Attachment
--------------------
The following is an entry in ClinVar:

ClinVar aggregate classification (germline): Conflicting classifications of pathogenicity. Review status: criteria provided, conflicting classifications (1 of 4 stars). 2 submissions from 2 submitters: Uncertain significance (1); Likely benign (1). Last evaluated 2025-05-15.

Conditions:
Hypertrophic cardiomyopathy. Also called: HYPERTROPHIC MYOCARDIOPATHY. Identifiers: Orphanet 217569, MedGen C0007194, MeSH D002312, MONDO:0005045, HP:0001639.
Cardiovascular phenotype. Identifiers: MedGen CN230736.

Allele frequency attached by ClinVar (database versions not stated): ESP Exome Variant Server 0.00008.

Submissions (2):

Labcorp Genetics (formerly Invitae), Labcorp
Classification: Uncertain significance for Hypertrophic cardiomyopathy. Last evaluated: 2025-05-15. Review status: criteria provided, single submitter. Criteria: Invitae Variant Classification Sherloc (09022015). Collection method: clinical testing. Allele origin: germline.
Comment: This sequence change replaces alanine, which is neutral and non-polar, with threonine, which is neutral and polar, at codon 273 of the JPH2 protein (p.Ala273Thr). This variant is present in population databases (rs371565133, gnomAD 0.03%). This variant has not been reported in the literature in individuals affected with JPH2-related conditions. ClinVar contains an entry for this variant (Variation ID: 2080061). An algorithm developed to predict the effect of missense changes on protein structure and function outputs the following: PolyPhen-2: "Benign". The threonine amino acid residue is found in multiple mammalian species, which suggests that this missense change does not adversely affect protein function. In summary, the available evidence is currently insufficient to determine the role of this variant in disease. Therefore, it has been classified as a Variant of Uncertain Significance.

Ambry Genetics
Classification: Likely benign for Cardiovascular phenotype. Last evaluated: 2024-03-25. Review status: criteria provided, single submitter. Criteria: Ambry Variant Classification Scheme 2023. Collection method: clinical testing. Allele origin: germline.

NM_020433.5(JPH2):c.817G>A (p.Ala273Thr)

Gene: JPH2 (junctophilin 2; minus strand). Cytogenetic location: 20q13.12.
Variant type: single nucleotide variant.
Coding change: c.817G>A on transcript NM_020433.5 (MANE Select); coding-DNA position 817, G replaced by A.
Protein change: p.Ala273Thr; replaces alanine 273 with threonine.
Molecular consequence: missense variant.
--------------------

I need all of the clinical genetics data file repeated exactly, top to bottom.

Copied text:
The following is an entry in ClinVar:

ClinVar aggregate classification (germline): Conflicting classifications of pathogenicity. Review status: criteria provided, conflicting classifications (1 of 4 stars). 2 submissions from 2 submitters: Uncertain significance (1); Likely benign (1). Last evaluated 2025-05-15.

Conditions:
Hypertrophic cardiomyopathy. Also called: HYPERTROPHIC MYOCARDIOPATHY. Identifiers: Orphanet 217569, MedGen C0007194, MeSH D002312, MONDO:0005045, HP:0001639.
Cardiovascular phenotype. Identifiers: MedGen CN230736.

Allele frequency attached by ClinVar (database versions not stated): ESP Exome Variant Server 0.00008.

Submissions (2):

Labcorp Genetics (formerly Invitae), Labcorp
Classification: Uncertain significance for Hypertrophic cardiomyopathy. Last evaluated: 2025-05-15. Review status: criteria provided, single submitter. Criteria: Invitae Variant Classification Sherloc (09022015). Collection method: clinical testing. Allele origin: germline.
Comment: This sequence change replaces alanine, which is neutral and non-polar, with threonine, which is neutral and polar, at codon 273 of the JPH2 protein (p.Ala273Thr). This variant is present in population databases (rs371565133, gnomAD 0.03%). This variant has not been reported in the literature in individuals affected with JPH2-related conditions. ClinVar contains an entry for this variant (Variation ID: 2080061). An algorithm developed to predict the effect of missense changes on protein structure and function outputs the following: PolyPhen-2: "Benign". The threonine amino acid residue is found in multiple mammalian species, which suggests that this missense change does not adversely affect protein function. In summary, the available evidence is currently insufficient to determine the role of this variant in disease. Therefore, it has been classified as a Variant of Uncertain Significance.

Ambry Genetics
Classification: Likely benign for Cardiovascular phenotype. Last evaluated: 2024-03-25. Review status: criteria provided, single submitter. Criteria: Ambry Variant Classification Scheme 2023. Collection method: clinical testing. Allele origin: germline.

NM_020433.5(JPH2):c.817G>A (p.Ala273Thr)

Gene: JPH2 (junctophilin 2; minus strand). Cytogenetic location: 20q13.12.
Variant type: single nucleotide variant.
Coding change: c.817G>A on transcript NM_020433.5 (MANE Select); coding-DNA position 817, G replaced by A.
Protein change: p.Ala273Thr; replaces alanine 273 with threonine.
Molecular consequence: missense variant.